There’s more to asking good questions than phrasing, timing and clarity. The key is leadership that creates an environment where questions of discovery are the good questions, and top leaders are not the only ones who get to ask them. When questions are showmanship, leaders make sure that everyone who might have something important to say silences themselves before they make themselves vulnerable. Not healthy for followers, not healthy for organizations.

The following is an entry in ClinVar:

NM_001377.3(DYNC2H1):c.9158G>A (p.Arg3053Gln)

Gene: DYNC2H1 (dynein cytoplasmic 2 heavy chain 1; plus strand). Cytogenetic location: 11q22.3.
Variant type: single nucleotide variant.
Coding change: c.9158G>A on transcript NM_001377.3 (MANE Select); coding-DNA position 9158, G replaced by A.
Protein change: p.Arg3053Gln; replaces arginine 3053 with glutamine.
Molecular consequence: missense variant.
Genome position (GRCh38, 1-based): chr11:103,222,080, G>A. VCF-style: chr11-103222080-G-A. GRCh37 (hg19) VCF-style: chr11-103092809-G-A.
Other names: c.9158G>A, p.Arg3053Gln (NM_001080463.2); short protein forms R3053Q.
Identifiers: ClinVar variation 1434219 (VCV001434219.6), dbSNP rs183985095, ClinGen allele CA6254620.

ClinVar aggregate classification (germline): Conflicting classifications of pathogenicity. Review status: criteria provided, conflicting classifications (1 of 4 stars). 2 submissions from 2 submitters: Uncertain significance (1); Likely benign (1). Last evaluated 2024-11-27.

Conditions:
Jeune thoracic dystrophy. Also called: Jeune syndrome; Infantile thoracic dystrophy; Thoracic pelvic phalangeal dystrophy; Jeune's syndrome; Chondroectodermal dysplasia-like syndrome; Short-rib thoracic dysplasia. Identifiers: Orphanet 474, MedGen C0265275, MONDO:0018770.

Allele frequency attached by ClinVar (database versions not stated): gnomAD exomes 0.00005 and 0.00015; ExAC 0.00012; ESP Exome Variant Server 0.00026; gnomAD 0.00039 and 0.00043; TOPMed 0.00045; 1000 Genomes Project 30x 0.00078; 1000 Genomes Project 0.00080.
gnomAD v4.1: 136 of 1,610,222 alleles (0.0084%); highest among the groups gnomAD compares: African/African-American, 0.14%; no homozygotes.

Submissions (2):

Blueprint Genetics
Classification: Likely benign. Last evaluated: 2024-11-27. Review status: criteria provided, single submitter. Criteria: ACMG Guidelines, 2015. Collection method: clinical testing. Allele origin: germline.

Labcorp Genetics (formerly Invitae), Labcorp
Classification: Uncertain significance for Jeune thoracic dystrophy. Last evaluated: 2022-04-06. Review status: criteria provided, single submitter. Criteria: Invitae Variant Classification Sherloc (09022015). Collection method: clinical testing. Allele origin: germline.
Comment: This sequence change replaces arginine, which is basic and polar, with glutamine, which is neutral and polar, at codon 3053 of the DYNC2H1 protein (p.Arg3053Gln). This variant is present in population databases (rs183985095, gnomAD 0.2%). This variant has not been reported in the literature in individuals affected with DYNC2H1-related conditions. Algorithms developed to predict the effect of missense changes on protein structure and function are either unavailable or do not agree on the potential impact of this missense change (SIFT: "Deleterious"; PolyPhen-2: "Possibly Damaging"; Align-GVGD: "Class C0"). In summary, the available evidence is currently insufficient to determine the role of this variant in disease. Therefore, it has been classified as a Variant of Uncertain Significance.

Bill Barnett says it well: “In organizations where questions are meant to show off, it is not safe to ask questions in order to learn. After all, by trying to learn, you reveal your lack of knowledge and admit to not being the smartest person in the room. As the zingers fly, who would risk raising a hand to admit ignorance? Instead we clam up and pretend. Like the illiterate who fakes it undetected through school, we expend more effort trying to conceal our ignorance than we do trying to learn. We become a self-silenced fool.”
From Bill Barnett, “On Strategy:How to Create Self-Silenced Fools”